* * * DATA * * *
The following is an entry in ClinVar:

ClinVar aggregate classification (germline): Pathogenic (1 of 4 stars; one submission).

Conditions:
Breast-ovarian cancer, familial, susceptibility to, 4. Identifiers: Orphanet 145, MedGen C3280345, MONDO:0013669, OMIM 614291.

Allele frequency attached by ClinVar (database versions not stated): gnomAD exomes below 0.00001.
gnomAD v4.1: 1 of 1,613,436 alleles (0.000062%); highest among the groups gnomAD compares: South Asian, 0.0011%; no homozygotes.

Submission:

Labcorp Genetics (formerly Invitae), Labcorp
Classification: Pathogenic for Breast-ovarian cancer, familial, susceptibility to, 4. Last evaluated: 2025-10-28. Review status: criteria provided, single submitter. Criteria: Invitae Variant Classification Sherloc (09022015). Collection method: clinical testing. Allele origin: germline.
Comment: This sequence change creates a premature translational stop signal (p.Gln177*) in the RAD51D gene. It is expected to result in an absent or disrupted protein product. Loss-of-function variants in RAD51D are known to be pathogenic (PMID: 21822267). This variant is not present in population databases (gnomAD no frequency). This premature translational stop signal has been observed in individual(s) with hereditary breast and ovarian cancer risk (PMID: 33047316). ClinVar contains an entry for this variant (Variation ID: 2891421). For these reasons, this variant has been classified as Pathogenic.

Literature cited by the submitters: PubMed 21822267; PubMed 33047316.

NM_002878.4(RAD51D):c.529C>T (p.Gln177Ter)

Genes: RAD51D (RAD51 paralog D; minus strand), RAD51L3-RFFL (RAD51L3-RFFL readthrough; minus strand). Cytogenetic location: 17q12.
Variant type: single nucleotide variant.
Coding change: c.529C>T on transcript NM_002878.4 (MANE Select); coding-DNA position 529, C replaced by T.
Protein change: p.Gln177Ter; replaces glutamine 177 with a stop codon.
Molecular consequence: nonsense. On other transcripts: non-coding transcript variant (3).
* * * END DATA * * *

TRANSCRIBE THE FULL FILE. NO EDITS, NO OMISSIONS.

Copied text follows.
The following is an entry in ClinVar:

ClinVar aggregate classification (germline): Pathogenic (1 of 4 stars; one submission).

Conditions:
Breast-ovarian cancer, familial, susceptibility to, 4. Identifiers: Orphanet 145, MedGen C3280345, MONDO:0013669, OMIM 614291.

Allele frequency attached by ClinVar (database versions not stated): gnomAD exomes below 0.00001.
gnomAD v4.1: 1 of 1,613,436 alleles (0.000062%); highest among the groups gnomAD compares: South Asian, 0.0011%; no homozygotes.

Submission:

Labcorp Genetics (formerly Invitae), Labcorp
Classification: Pathogenic for Breast-ovarian cancer, familial, susceptibility to, 4. Last evaluated: 2025-10-28. Review status: criteria provided, single submitter. Criteria: Invitae Variant Classification Sherloc (09022015). Collection method: clinical testing. Allele origin: germline.
Comment: This sequence change creates a premature translational stop signal (p.Gln177*) in the RAD51D gene. It is expected to result in an absent or disrupted protein product. Loss-of-function variants in RAD51D are known to be pathogenic (PMID: 21822267). This variant is not present in population databases (gnomAD no frequency). This premature translational stop signal has been observed in individual(s) with hereditary breast and ovarian cancer risk (PMID: 33047316). ClinVar contains an entry for this variant (Variation ID: 2891421). For these reasons, this variant has been classified as Pathogenic.

Literature cited by the submitters: PubMed 21822267; PubMed 33047316.

NM_002878.4(RAD51D):c.529C>T (p.Gln177Ter)

Genes: RAD51D (RAD51 paralog D; minus strand), RAD51L3-RFFL (RAD51L3-RFFL readthrough; minus strand). Cytogenetic location: 17q12.
Variant type: single nucleotide variant.
Coding change: c.529C>T on transcript NM_002878.4 (MANE Select); coding-DNA position 529, C replaced by T.
Protein change: p.Gln177Ter; replaces glutamine 177 with a stop codon.
Molecular consequence: nonsense. On other transcripts: non-coding transcript variant (3).